By Rasika Narang
SVP of Marketing, Viant

As the digital ad industry grapples with a series of existential questions regarding the future of data and targeting, it’s been hard not to think about what we’ve learned over the past 18 months:

What do the brands that have been most successful during the pandemic have in common? I’m thinking of Instacart and Amazon, and of course Walmart and Netflix.

The answer? They don’t chase individual web users around with ads based on their surfing habits or personal data. They target the members of the home.

Ironically, during a time when we debate whether the industry needs to find a replacement for third-party cookies, the most successful brands have leaned into the household, which has (re-)emerged as the core economic unit during the pandemic.

That focus stands out especially in light of the cookie alternatives that have been presented – such as hashed email addresses as identifiers or a return to contextual targeting. These options largely feel either too underdeveloped or suboptimal.

Yet the household offers a happy targeting middle ground that is right in front of us. Here are five reasons why household ad targeting is worthy of a renaissance:

1. The home is a mini-economy

Households have been a proven and viable marketing mechanism for decades, from the days of magazines, TV and direct mail to addressable TV ads and now streaming content. The average U.S. household spends $60,060 per year on consumer products, according to the U.S. Bureau of Labor, and a whopping 88% of purchase decisions are made or discussed at home, according to research conducted by the internet marketing firm PebblePost. Think of a household as a distinct economic unit.

2. Households serve as the ultimate cohort

As we search for targeting alternatives such as clusters of like-minded individuals, households serve as the ideal cohort; they possess unique attributes and are already fully formed (as in, brands don’t need to create “clusters” — humans have formed their own such units, as they have done literally for centuries). Indeed, the household nicely balances the need for deterministic data with the need to respect consumer privacy.

3. Households help brands manage messaging outputs, as well

With many devices and browsers limiting user signals, the identification of the household is becoming even more important in the digital ecosystem, as it allows for improved messaging management, using traditional metrics such as reach and frequency. This allows brands to create a better consumer experience, so that they’re not overwhelming potential customers with a barrage of ads, for example. At the same time, at the household level, it’s still possible to deliver sequential messaging to further the customer journey.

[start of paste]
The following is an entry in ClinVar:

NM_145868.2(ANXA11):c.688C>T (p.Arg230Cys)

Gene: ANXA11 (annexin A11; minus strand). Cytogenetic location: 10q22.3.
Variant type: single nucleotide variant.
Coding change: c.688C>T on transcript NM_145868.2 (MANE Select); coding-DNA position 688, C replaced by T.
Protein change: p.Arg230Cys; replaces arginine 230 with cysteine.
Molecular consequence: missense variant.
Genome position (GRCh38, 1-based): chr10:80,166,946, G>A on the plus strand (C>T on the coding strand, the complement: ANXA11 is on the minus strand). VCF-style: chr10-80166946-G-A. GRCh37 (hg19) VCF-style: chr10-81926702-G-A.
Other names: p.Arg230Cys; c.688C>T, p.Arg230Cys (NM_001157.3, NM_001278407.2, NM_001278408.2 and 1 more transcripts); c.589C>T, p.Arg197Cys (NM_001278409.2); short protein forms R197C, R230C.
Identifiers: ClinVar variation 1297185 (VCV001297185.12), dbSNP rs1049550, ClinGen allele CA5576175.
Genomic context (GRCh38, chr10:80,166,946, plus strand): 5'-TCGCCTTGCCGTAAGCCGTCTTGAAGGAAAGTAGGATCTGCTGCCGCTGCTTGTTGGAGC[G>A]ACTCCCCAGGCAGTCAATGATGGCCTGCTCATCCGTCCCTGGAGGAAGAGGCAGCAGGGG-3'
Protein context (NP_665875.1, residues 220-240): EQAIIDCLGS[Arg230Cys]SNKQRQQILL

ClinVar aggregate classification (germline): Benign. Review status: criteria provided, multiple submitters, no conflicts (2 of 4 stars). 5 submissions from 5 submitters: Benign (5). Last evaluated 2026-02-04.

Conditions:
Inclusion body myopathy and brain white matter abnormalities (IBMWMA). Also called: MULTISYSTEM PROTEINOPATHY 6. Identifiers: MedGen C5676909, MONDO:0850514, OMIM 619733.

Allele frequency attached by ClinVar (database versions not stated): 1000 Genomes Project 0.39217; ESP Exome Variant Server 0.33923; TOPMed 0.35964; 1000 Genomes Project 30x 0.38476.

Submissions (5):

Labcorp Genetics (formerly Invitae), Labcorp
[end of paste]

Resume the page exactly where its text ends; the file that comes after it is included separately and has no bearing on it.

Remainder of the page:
4. Household attribution works

While it’s broadly challenging to track individual consumer identities across multiple devices, platforms, and the open web, the household is well suited to do this. Brands can isolate a single home’s collection of device IDs and directly gauge when a member of a household takes an action on one device after seeing an ad on another – considering 88% of Americans use a second digital device while watching TV, according to Nielsen, this capability is critical. This ability to measure conversions across the household allows for accurate analysis of media spend, something that’s increasingly important for marketers who must prove that their efforts are having the desired effects.

5. Increasingly, Smart TVs are the center of the connected home

Connected TV has an 83% household penetration, according to eMarketer, and just like traditional television viewing, CTV viewing is a shared activity between the members of a household. That’s the case whether they’re roommates or a family. As CTV becomes more prominent, household targeting translates far better than web-based tactics like retargeting, given device sharing and the communal nature of TV watching. After many years of anticipation and hype, the home is finally becoming “The Connected Home” thanks in part to voice search devices like Alexa. Now brands can get what they’ve always dreamed about: the rich canvas of storytelling only possible on a TV screen, combined with multiple, connected digital touchpoints, allowing for precision, accountability and the beauty of storytelling.

In 2021 (and beyond), one-to-one marketing isn’t necessary anymore

For a while, the idea of reaching consumers on an individual level with personalized advertising was the dream — but for myriad reasons from privacy concerns to the end of cookies to the increasingly connected nature of our day-to-day, it’s no longer the ideal. Today, household targeting provides the right amount of relevance to allow brands to understand their customers, while also helping them understand what’s working while minimizing media waste. It’s a privacy-first, consumer-centric way to operate.

In order to reach the household, however, marketers need to be leveraging identifiers that offer scale and can also be effectively measured. For that reason, Viant has created a live, interactive dashboard that provides an unbiased look at the identifiers currently available in the programmatic bid stream. We invite you to take a look for yourself at the Viant Household ID, which allows marketers to target the household through the Adelphic software, and how it compares to the alternatives.